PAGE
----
By Robert A. Vella

Two stunning All In with Chris Hayes videos which aired yesterday show an NYPD cop apparently stealing money from a man during a stop-and-frisk encounter, and a white female attorney who comes to the aid of another black man who Washington Metro Police officers were probably racially-profiling as being in the “wrong neighborhood.”

Watch the videos:

Cops caught on camera – After a new video appears to show an NYPD officer taking money from a man, Chris Hayes talks to a former NYPD officer about the phenomenon of police interactions being captured on cellphones.

Race and power at the center of a police interaction – Chris Hayes looks at shocking cellphone footage of a police interaction that doesn’t end the way you might expect.

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Further reading:

SEE IT: NYPD cop allegedly took more than $1K in cash from Brooklyn construction worker’s pocket during stop-and-frisk

White woman defends black man from US police

4 thoughts on “2 cellphone videos show cops stealing money and racially-profiling

  1. The video of the cop taking the money is pretty amazing. (It is in line, however, with the grasping mentality caused by all the civil forfeiture laws that allow police to seize property on the basis of “probable cause” that a crime was committed. This may be perfectly legal.)

    A question occurred to me, however, while watching the Chris Haynes video: Shouldn’t there be more to journalism (especially broadcast journalism) than simply showing something already on the internet and discussing it with other talking heads? Like, e.g., demanding answers from the police department, D.A., mayor, local leaders? Maybe tracking down those involved or witnesses and interviewing them/ Or is this all now things from a lost age? I have seen respectable news outlets publish pieces which simply explain what someone has tweeted and then copies the tweet. It seems that actually investigating things is no longer part of big-time journalism and nothing is reported except what the reporter sees on his computer.


    • Regarding the news media, you’re preaching to the choir. In this era of huge, consolidated media organizations who prioritize profits over actual journalism as a matter of course, and whose twisted business models profoundly shape the content and editing of news stories, it’s surprising that investigative journalism even still exists in any recognizable form.

      Regarding the thieving cop, it’s going to take a lot more than just the idea of “civil forfeiture” to convince me that a stop-and-frisk encounter gives a police officer the legal right to steal.


      • If you want to see how civil forfeiture works to allow the police to rob from the poor in New York, check this out:


        This same procedure is available in most states. (I read of a Texas town whose police routinely stopped out of state cars and wherever it looked like the owner didn’t have the wherewithal to fight it in court, simply took the car claiming they had a reasonable suspicion that it was or may be an instrumentality of a crime. A friend of mine told me over a person in a BMW, who the police noticed a pot roach in the ash tray, and they seized the car.) The burden is on the owner to get the property back. But he first has to submit papers and commence a proceeding. Almost all poor people (or non-rich people) just give up because they would have to hire a lawyer.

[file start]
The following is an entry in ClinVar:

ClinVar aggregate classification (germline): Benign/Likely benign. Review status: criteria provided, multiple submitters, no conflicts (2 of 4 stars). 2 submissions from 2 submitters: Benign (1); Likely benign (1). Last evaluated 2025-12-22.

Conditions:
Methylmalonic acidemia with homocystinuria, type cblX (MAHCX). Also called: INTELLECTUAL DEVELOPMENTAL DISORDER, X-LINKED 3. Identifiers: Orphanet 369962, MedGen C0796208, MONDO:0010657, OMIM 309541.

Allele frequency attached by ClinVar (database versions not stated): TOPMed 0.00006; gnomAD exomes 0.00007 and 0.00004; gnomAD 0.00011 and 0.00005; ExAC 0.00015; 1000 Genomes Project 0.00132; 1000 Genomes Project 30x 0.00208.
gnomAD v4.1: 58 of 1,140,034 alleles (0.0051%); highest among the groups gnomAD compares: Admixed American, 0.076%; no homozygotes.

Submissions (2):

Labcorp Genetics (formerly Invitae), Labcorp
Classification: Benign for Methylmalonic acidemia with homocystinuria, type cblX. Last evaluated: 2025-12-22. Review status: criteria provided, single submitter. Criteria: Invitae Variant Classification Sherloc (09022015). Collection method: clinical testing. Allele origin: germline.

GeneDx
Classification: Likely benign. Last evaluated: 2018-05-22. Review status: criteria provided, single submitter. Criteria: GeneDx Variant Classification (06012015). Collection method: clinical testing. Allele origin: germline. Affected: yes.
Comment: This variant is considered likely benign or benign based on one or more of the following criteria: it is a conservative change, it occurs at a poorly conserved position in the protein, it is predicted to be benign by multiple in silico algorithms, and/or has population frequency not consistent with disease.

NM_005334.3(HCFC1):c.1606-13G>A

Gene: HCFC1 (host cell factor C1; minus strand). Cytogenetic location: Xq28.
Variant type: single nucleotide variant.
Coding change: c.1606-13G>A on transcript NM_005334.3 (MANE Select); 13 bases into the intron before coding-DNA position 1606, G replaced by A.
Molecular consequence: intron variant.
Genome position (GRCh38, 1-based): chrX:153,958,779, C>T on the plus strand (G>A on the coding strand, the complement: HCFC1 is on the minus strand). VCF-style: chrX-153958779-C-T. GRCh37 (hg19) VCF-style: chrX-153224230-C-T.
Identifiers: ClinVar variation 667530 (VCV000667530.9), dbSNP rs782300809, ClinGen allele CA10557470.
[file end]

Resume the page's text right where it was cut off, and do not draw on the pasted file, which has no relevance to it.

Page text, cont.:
The proceeding is “civil” only in the sense that it doesn’t require a criminal charge and the burden of proof is only “more probable than not.”

        The fact that the policeman in thee video was not concerned that he was being filmed shows you how impudent the system is and how he believed nothing would happen to him. (Even if he were stealing for himself, he would simply turn it in if someone complained. If not, magic, it’s his!)

        As for the journalism, I wasn’t looking for investigative journalism, just simple journalism: like reporting things based on witnesses rather than just being another outlet for social media.

        But you are absolutely right about the causes of the dismal state of corporate “news.”


        • Thanks for linking to that great story on civil forfeiture. The distinction between what is legal, and what is practiced, was exactly my point in the previous comment. From the article:

          New York State has regulations that govern forfeiture proceedings for the city’s District Attorneys, and they provide a good amount of protection for citizens against abuse.

          However, the city’s administrative code, which governs the NYPD’s seizure of property from arrestees, remains as it was when it was drafted in 1881.

          In 1972 and 2002, judges ruled the code unconstitutional, and ordered the city to rewrite the statute to make it comport with the rule of law. Yet there’s been almost no legislative attempt to bring the city’s administrative code into the modern age, as lawmakers are wary of touching the forfeiture issue, fearful that it will make them look soft on crime.

          Your point on “simple journalism” is well taken. Although, in defense of Chris Hayes, his story was actually about the evolving effects of citizen cellphones on interactions with police – and not specifically on the NYPD thieving cop. Admittedly, the burden for researching the facts on that particular incident would fall on my shoulders, and that is why I included the supplemental articles under “Further reading.”


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